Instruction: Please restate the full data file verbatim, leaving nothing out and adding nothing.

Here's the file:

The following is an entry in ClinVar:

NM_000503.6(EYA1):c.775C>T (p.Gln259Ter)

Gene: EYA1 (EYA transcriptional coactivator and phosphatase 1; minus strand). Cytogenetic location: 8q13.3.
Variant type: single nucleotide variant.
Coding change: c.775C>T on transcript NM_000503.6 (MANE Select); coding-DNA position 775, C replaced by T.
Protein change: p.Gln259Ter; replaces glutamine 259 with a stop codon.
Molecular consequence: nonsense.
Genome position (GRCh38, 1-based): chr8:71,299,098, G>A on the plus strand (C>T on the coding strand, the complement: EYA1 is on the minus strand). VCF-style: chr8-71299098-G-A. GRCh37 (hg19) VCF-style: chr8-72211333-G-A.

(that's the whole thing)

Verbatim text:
The following is an entry in ClinVar:

NM_000503.6(EYA1):c.775C>T (p.Gln259Ter)

Gene: EYA1 (EYA transcriptional coactivator and phosphatase 1; minus strand). Cytogenetic location: 8q13.3.
Variant type: single nucleotide variant.
Coding change: c.775C>T on transcript NM_000503.6 (MANE Select); coding-DNA position 775, C replaced by T.
Protein change: p.Gln259Ter; replaces glutamine 259 with a stop codon.
Molecular consequence: nonsense.
Genome position (GRCh38, 1-based): chr8:71,299,098, G>A on the plus strand (C>T on the coding strand, the complement: EYA1 is on the minus strand). VCF-style: chr8-71299098-G-A. GRCh37 (hg19) VCF-style: chr8-72211333-G-A.